Ketamine Can Quickly Relieve Hard-to-Treat Depression Health Info

By Amy Norton Health Day Reporter

(Health day)

MONDAY, December 27, 2021 (HealthDay News) – Ketamine, once best known as a “club” drug, can quickly improve difficult-to-treat depression and curb suicidal thoughts, a new review confirms.

In recent years, ketamine has become something of a wonder drug for some people who don’t get better with standard antidepressants.

For patients who may have tried several conventional medications, ketamine can relieve symptoms of depression quickly, even within a day. Experts say a quick response is especially critical for people at risk for self-harm.

The new review, recently published in the British Journal of Psychiatry Open, brings together all the published research on ketamine as a treatment for psychiatric disorders. And he found that for treatment-resistant depression and suicidal thoughts, the drug can have quick and “robust” effects – albeit short-lived.

“It is important to stress that the drug does not work for everyone,” said lead researcher Celia Morgan, professor at the University of Exeter in England.

Ketamine is also not easy to take. It must be administered under medical supervision, Morgan noted, so that doctors can watch for “dissociative” effects – or what laymen might call a “trip.”

The drug is not a psychedelic, but usually triggers altered perceptions of reality, such as hallucinations, soon after it is administered. It can also cause a short-term rise in blood pressure, Morgan said.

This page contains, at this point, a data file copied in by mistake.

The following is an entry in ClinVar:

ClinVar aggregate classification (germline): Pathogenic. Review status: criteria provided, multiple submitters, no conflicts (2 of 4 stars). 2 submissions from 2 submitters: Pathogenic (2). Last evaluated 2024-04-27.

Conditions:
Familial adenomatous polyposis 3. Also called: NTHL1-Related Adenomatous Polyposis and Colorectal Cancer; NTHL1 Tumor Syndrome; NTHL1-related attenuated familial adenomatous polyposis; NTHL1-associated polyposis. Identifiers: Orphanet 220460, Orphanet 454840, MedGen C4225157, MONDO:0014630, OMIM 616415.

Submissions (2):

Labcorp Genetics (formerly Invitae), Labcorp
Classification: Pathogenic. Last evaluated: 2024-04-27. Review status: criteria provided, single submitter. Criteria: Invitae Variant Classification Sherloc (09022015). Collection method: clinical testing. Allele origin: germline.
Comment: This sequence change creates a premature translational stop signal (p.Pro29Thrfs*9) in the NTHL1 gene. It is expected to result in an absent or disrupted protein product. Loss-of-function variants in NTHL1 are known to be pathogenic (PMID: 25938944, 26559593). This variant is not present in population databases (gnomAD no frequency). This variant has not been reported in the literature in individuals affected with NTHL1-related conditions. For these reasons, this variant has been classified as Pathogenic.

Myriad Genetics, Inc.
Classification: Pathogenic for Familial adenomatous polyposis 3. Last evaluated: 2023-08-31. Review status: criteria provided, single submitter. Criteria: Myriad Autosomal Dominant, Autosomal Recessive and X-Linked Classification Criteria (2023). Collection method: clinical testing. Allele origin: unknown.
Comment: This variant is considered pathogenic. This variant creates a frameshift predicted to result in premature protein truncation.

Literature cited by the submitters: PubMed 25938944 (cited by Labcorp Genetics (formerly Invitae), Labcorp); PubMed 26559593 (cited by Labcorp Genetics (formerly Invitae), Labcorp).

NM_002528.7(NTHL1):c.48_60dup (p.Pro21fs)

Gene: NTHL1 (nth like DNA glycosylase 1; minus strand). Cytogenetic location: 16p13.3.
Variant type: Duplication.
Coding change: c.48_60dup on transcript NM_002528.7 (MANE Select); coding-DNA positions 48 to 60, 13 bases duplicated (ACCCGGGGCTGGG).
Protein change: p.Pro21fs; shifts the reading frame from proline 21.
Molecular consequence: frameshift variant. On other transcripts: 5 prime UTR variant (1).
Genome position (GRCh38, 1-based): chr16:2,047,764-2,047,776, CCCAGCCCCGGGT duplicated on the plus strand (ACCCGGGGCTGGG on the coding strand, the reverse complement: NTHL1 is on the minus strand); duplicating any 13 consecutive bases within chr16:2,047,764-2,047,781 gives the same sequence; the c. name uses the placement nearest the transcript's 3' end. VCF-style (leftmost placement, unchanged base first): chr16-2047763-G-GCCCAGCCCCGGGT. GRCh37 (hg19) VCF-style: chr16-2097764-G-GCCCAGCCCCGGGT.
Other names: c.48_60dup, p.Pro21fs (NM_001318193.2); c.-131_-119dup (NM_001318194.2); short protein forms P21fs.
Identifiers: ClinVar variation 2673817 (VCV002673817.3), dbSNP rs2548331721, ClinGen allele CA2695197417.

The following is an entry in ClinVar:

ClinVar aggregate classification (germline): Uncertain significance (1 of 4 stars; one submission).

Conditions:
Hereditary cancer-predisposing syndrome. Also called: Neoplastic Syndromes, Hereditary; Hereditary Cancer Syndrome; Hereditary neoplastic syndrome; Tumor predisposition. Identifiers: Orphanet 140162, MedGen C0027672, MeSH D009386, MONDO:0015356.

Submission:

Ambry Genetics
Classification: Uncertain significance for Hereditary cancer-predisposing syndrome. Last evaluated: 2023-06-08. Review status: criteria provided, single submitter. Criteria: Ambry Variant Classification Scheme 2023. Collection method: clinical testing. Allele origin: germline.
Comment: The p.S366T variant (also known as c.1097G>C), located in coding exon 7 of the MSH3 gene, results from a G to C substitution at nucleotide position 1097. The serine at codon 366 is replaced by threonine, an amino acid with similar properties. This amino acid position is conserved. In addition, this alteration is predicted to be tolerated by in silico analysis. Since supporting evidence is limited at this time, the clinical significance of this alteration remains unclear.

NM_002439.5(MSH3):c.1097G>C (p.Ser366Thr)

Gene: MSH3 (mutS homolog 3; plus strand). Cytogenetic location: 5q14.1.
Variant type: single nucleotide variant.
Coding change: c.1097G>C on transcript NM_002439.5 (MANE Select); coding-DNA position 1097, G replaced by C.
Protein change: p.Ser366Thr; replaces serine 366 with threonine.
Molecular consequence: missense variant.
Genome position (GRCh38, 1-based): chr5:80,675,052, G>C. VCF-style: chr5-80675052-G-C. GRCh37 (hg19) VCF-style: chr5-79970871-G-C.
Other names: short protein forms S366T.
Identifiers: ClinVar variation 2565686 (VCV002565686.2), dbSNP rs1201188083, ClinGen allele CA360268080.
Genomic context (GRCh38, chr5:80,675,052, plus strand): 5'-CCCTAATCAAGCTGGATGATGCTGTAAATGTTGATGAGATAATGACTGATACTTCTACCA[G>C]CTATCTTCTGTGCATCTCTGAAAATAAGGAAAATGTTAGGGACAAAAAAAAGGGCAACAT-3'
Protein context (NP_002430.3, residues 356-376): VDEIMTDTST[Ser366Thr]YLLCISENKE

So, before anyone tries ketamine for depression, she said, they must undergo a full medical and psychiatric evaluation to make sure it’s right for them.

Ketamine was first approved in the United States decades ago as an anesthetic drug. Due to its psychotropic effects, it has also come to be abused as a party drug, known by nicknames such as “Special K”.

But researchers have long been aware of the drug’s potential, in low doses under well-controlled conditions, to treat psychiatric symptoms. Ketamine is not approved by the United States Food and Drug Administration for the treatment of depression. But doctors can and do prescribe it “off label” for this reason.

And in 2019, the FDA approved a derivative of ketamine – called esketamine (Spravato) – for depression that failed to respond to at least two standard antidepressants.

Unlike ketamine, which is given intravenously, esketamine is a nasal spray. But it must still be administered under medical supervision, as it has the same side effects.

Since esketamine is FDA approved for depression, it has become the more practical choice over ketamine, according to psychiatrists not involved in the review.

“It’s much easier to get insurance coverage for esketamine,” said Dr. Paul Nestadt, co-director of the Johns Hopkins Anxiety Disorders Clinic in Baltimore.

So, while he was involved in ketamine research, Nestadt said that in practice he prescribed esketamine.